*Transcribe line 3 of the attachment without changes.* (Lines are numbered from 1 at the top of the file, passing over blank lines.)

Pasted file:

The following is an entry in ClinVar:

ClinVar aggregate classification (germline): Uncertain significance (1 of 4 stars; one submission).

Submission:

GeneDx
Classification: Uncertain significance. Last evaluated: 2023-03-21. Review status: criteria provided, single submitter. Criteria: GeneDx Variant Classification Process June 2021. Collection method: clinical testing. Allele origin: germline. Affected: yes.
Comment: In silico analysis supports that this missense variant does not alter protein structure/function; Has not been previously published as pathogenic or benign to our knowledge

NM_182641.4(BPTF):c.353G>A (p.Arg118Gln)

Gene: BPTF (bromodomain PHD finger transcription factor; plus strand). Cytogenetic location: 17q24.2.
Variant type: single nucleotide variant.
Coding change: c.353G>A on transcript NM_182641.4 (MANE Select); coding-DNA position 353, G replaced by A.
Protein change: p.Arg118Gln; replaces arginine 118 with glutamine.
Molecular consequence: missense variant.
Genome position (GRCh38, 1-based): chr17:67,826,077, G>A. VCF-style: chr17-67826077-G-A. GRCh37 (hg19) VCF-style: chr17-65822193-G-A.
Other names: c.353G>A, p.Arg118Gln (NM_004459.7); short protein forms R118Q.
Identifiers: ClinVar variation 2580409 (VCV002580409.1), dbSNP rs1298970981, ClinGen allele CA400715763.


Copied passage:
Submission: